Qualifying starts at 2 pm. local time, or at noon GMT.

Full results:

01. Fernando Alonso Ferrari 1m14.433s 18 laps
02. Jenson Button McLaren-Mercedes 1m14.996s + 0.563s 17 laps
03. Felipe Massa Ferrari 1m15.024s + 0.591s 19 laps
04. Sebastian Vettel Red Bull-Renault 1m15.245s + 0.812s 19 laps
05. Michael Schumacher Mercedes 1m15.310s + 0.877s 21 laps
06. Lewis Hamilton McLaren-Mercedes 1m15.386s + 0.953s 14 laps
07. Mark Webber Red Bull-Renault 1m15.529s + 1.096s 19 laps
08. Jaime Alguersuari Toro Rosso-Ferrari 1m16.617s + 2.184s 13 laps
09. Sebastien Buemi Toro Rosso-Ferrari 1m16.736s + 2.303s 15 laps
10. Sergio Perez Sauber-Ferrari 1m16.821s + 2.388s 19 laps
11. Paul di Resta Force India-Mercedes 1m16.990s + 2.557s 20 laps
12. Rubens Barrichello Williams-Cosworth 1m17.196s + 2.763s 13 laps
13. Pastor Maldonado Williams-Cosworth 1m17.333s + 2.900s 17 laps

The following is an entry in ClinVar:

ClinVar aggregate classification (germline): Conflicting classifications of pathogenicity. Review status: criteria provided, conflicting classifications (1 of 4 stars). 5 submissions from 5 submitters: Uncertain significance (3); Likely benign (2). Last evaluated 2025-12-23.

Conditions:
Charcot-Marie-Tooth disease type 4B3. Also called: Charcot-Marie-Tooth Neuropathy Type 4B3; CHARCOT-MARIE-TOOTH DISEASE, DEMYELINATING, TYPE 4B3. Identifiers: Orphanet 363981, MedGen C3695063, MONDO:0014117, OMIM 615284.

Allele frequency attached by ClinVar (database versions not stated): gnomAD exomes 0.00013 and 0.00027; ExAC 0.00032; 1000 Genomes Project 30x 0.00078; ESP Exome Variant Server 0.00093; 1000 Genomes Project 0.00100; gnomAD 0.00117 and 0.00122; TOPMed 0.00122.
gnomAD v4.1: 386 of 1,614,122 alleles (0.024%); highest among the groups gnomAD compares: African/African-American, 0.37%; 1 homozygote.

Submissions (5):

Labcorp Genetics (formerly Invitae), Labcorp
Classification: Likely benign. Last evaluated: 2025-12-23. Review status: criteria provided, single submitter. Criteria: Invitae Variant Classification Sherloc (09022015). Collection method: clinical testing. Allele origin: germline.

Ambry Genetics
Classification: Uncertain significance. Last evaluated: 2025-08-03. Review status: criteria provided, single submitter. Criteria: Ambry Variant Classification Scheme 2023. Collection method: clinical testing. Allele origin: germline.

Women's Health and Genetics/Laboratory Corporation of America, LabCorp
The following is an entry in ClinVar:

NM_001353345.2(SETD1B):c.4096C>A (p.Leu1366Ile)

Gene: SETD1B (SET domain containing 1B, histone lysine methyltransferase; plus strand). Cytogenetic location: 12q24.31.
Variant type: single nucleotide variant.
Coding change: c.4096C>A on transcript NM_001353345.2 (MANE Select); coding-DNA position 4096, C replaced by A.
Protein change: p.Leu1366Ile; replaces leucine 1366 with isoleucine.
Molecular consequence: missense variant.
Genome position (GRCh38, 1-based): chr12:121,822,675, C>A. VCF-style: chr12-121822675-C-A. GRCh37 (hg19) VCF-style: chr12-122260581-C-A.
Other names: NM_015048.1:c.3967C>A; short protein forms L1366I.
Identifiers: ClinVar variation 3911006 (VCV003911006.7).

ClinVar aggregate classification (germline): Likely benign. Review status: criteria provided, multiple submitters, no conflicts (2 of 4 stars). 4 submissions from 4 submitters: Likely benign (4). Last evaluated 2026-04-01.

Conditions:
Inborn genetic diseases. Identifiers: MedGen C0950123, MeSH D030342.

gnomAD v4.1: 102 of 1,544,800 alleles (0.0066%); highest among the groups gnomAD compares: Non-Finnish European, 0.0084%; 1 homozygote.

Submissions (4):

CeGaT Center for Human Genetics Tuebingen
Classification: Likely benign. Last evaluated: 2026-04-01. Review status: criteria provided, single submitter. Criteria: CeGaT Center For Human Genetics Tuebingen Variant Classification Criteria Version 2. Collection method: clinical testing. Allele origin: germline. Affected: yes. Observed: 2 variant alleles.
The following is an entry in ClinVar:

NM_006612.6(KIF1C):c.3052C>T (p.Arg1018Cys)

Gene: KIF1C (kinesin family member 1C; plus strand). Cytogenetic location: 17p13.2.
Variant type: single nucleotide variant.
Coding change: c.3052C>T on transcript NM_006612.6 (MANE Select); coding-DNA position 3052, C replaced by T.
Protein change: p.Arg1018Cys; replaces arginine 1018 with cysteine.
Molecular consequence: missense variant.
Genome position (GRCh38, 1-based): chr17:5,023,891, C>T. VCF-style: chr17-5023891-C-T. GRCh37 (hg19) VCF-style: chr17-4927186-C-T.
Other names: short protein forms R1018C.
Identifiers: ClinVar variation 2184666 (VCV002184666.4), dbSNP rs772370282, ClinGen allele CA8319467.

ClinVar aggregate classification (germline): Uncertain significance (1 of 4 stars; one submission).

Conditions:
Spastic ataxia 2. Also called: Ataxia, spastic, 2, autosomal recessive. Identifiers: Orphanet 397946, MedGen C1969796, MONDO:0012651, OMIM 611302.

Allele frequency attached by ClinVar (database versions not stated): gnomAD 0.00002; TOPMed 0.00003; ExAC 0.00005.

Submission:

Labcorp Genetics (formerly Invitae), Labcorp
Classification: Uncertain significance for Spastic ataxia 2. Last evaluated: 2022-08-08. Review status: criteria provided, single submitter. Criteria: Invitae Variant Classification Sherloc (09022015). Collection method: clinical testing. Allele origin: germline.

14. Kamui Kobayashi Sauber-Ferrari 1m17.403s + 2.970s 18 laps
15. Vitaly Petrov Renault 1m17.779s + 3.346s 17 laps
16. Nick Heidfeld Renault 1m17.880s + 3.447s 17 laps
17. Adrian Sutil Force India-Mercedes 1m18.069s + 3.636s 17 laps
18. Heikki Kovalainen Lotus-Renault 1m18.115s + 3.682s 20 laps
19. Timo Glock Virgin-Cosworth 1m18.580s + 4.147s 21 laps
20. Jerome D'Ambrosio Virgin-Cosworth 1m18.808s + 4.375s 21 laps
21. Jarno Trulli Lotus-Renault 1m19.259s + 4.826s 19 laps
22. Tonio Liuzzi HRT-Cosworth 1m20.115s + 5.682s 15 laps
23. Narain Karthikeyan HRT-Cosworth 1m20.278s + 5.845s 16 laps
24. Nico Rosberg Mercedes 3 laps

Friday, 27 May 2011

Alonso fastest in Thursday practice